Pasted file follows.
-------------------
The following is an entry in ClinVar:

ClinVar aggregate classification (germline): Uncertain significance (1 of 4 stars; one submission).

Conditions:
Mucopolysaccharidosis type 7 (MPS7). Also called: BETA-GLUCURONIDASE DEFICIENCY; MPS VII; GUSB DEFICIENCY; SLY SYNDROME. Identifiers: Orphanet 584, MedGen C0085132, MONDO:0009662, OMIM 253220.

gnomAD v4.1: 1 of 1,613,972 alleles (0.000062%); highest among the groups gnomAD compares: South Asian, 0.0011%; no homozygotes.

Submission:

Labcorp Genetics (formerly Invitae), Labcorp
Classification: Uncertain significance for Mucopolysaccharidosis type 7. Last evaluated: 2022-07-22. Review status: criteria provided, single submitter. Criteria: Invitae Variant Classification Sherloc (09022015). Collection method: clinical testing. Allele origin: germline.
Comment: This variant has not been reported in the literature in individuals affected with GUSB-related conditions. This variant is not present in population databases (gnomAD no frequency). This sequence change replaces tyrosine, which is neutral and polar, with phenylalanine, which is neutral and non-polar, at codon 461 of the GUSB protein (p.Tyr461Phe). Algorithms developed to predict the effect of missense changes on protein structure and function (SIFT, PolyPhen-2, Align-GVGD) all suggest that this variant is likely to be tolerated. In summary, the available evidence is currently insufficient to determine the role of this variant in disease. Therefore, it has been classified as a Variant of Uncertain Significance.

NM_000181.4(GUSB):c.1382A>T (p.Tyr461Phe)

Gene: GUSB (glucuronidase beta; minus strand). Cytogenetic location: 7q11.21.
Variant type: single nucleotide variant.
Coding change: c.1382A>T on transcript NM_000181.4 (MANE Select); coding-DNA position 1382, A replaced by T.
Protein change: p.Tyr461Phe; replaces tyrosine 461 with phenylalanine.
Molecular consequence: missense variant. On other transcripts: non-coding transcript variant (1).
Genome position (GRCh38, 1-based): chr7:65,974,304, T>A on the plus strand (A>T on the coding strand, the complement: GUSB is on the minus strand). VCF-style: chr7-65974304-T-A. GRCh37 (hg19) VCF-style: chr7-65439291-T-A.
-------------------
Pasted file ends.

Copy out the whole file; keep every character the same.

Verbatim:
The following is an entry in ClinVar:

ClinVar aggregate classification (germline): Uncertain significance (1 of 4 stars; one submission).

Conditions:
Mucopolysaccharidosis type 7 (MPS7). Also called: BETA-GLUCURONIDASE DEFICIENCY; MPS VII; GUSB DEFICIENCY; SLY SYNDROME. Identifiers: Orphanet 584, MedGen C0085132, MONDO:0009662, OMIM 253220.

gnomAD v4.1: 1 of 1,613,972 alleles (0.000062%); highest among the groups gnomAD compares: South Asian, 0.0011%; no homozygotes.

Submission:

Labcorp Genetics (formerly Invitae), Labcorp
Classification: Uncertain significance for Mucopolysaccharidosis type 7. Last evaluated: 2022-07-22. Review status: criteria provided, single submitter. Criteria: Invitae Variant Classification Sherloc (09022015). Collection method: clinical testing. Allele origin: germline.
Comment: This variant has not been reported in the literature in individuals affected with GUSB-related conditions. This variant is not present in population databases (gnomAD no frequency). This sequence change replaces tyrosine, which is neutral and polar, with phenylalanine, which is neutral and non-polar, at codon 461 of the GUSB protein (p.Tyr461Phe). Algorithms developed to predict the effect of missense changes on protein structure and function (SIFT, PolyPhen-2, Align-GVGD) all suggest that this variant is likely to be tolerated. In summary, the available evidence is currently insufficient to determine the role of this variant in disease. Therefore, it has been classified as a Variant of Uncertain Significance.

NM_000181.4(GUSB):c.1382A>T (p.Tyr461Phe)

Gene: GUSB (glucuronidase beta; minus strand). Cytogenetic location: 7q11.21.
Variant type: single nucleotide variant.
Coding change: c.1382A>T on transcript NM_000181.4 (MANE Select); coding-DNA position 1382, A replaced by T.
Protein change: p.Tyr461Phe; replaces tyrosine 461 with phenylalanine.
Molecular consequence: missense variant. On other transcripts: non-coding transcript variant (1).
Genome position (GRCh38, 1-based): chr7:65,974,304, T>A on the plus strand (A>T on the coding strand, the complement: GUSB is on the minus strand). VCF-style: chr7-65974304-T-A. GRCh37 (hg19) VCF-style: chr7-65439291-T-A.